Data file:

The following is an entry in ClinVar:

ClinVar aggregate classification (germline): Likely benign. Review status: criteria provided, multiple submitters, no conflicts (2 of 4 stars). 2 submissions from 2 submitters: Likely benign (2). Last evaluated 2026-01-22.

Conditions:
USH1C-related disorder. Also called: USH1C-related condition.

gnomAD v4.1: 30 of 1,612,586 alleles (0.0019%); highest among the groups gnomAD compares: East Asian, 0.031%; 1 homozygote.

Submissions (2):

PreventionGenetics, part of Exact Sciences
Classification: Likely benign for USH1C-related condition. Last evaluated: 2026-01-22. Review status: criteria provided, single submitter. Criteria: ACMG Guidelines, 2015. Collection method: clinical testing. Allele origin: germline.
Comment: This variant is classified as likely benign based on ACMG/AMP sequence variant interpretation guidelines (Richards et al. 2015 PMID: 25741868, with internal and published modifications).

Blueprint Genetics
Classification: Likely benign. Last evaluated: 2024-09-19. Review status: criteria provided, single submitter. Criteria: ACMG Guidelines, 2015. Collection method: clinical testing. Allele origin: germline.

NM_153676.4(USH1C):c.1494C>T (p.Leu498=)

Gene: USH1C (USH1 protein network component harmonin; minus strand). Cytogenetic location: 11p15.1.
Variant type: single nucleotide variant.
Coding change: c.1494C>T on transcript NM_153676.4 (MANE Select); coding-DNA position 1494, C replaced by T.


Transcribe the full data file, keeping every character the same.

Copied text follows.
The following is an entry in ClinVar:

ClinVar aggregate classification (germline): Likely benign. Review status: criteria provided, multiple submitters, no conflicts (2 of 4 stars). 2 submissions from 2 submitters: Likely benign (2). Last evaluated 2026-01-22.

Conditions:
USH1C-related disorder. Also called: USH1C-related condition.

gnomAD v4.1: 30 of 1,612,586 alleles (0.0019%); highest among the groups gnomAD compares: East Asian, 0.031%; 1 homozygote.

Submissions (2):

PreventionGenetics, part of Exact Sciences
Classification: Likely benign for USH1C-related condition. Last evaluated: 2026-01-22. Review status: criteria provided, single submitter. Criteria: ACMG Guidelines, 2015. Collection method: clinical testing. Allele origin: germline.
Comment: This variant is classified as likely benign based on ACMG/AMP sequence variant interpretation guidelines (Richards et al. 2015 PMID: 25741868, with internal and published modifications).

Blueprint Genetics
Classification: Likely benign. Last evaluated: 2024-09-19. Review status: criteria provided, single submitter. Criteria: ACMG Guidelines, 2015. Collection method: clinical testing. Allele origin: germline.

NM_153676.4(USH1C):c.1494C>T (p.Leu498=)

Gene: USH1C (USH1 protein network component harmonin; minus strand). Cytogenetic location: 11p15.1.
Variant type: single nucleotide variant.
Coding change: c.1494C>T on transcript NM_153676.4 (MANE Select); coding-DNA position 1494, C replaced by T.